Hirata H, et al. [267] 2007 Zebrafish (Danio rerio)/ ryr1b mi340 Zebrafish relatively relaxed mutants have a ryanodine receptor defect, show slow swimming and provide a model of multi-minicore disease Zebrafish relatively relaxed mutants may be useful for understanding the development and physiology of MmD
Oyamada H, et al. [268] 2002 Hamster (CHO cells)/ P4667S, L4837V, R615C Novel mutations in C-terminal channel region of the ryanodine receptor in malignant hyperthermia patients L4838V was responsible for increased sensitivity of RyR1 to caffeine P4667S had very little effect on the caffeine-induced Ca2+ increase
Treves S, et al. [84] 1994 Monkey (COS-7 cells)/ R615C Alteration of intracellular Ca2+ transients in COS-7 cells transfected with the cDNA encoding skeletal-muscle ryanodine receptor carrying a mutation associated with malignant hyperthermia. Presence of the Arg-to-Cys point mutation in the recombinant RYR expressed in COS-7 transfected cells causes abnormal cytosolic Ca2+ transients in response to 4-chloro-m-cresol, an agent capable of eliciting in vitro contracture of MH-susceptible muscles.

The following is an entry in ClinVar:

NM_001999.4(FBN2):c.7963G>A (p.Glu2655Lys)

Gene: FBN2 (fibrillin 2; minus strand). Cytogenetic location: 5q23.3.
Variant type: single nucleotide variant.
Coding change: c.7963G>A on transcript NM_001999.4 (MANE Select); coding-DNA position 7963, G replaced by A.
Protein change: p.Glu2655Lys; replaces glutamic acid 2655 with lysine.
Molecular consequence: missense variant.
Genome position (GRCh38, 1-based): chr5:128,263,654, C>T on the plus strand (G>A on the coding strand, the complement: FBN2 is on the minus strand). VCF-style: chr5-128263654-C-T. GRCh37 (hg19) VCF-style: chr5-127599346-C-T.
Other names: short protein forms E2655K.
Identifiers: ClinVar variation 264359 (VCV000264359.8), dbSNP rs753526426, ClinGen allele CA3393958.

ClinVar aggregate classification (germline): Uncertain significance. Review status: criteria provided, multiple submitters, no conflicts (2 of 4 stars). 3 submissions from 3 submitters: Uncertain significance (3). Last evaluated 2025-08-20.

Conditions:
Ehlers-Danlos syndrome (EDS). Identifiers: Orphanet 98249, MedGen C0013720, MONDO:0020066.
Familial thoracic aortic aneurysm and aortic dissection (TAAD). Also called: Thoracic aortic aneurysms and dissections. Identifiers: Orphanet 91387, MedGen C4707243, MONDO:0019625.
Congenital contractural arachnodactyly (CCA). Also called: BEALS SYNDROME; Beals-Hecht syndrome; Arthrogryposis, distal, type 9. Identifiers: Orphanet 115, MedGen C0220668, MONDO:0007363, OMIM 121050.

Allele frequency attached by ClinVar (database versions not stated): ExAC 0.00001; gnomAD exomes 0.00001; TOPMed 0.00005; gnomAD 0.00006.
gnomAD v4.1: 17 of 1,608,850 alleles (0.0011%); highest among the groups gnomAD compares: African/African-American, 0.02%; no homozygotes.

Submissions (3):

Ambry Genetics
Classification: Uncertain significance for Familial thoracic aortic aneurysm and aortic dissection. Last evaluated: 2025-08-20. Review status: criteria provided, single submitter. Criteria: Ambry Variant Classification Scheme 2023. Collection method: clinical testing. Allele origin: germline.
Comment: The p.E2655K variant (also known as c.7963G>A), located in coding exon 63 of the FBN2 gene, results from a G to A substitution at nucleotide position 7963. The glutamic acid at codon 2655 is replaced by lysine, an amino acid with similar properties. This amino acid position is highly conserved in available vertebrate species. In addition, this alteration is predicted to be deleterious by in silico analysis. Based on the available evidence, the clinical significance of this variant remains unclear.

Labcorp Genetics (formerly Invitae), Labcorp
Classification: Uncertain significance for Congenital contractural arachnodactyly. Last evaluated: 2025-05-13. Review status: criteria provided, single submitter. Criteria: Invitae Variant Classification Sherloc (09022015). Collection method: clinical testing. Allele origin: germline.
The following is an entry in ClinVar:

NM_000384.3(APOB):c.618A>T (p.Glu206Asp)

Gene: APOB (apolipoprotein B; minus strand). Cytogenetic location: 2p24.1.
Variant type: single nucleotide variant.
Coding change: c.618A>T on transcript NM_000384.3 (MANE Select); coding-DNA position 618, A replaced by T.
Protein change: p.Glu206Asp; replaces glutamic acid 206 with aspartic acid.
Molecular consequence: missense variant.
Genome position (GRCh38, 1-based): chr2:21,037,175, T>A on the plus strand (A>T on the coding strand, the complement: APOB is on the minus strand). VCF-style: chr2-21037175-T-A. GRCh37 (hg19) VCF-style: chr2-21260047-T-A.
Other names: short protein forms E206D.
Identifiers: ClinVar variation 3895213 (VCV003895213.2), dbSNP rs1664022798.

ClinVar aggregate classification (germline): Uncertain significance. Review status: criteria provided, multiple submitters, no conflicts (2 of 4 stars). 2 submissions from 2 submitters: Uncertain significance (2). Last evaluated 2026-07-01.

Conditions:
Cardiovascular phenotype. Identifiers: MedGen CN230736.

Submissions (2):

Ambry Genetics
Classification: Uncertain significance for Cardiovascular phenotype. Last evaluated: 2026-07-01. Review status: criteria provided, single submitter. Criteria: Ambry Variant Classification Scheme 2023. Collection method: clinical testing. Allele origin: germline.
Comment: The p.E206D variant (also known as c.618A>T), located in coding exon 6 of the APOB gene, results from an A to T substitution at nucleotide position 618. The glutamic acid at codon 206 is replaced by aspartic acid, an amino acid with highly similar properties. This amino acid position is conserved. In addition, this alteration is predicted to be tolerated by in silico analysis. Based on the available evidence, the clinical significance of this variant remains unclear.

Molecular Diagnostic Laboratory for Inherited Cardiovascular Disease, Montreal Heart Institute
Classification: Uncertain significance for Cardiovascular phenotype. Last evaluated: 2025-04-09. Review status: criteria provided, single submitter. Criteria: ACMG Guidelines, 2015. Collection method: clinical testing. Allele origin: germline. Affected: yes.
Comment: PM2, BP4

Altafaj X, et al. [85] 2005 Monkey (COS-7 cells)/ RyR1ΔF7 (3241-3661Del) Maurocalcine and domain A of the II-III loop of the dihydropyridine receptor Cav 1.1 subunit share common binding sites on the skeletal ryanodine receptor. RyR1 carrying a deletion of fragment 7 shows a loss of interaction with both peptide A and maurocalcine. This deletion abolishes the maurocalcine induced stimulation of [3H] ryanodine binding onto microsomes of transfected COS-7 cells without affecting the caffeine and ATP responses.
Vega AV, et al. [269] 2011 C2C12 (mouse)/ Y524S, I4897T Calcitonin gene-related peptide restores disrupted excitation-contraction coupling in myotubes expressing central core disease mutations in RyR1 Changes in excitation–contraction coupling induced by the expression of RyR1 channels bearing CCD mutations Y523S or I4897T can be reversed by calcitonin gene related peptide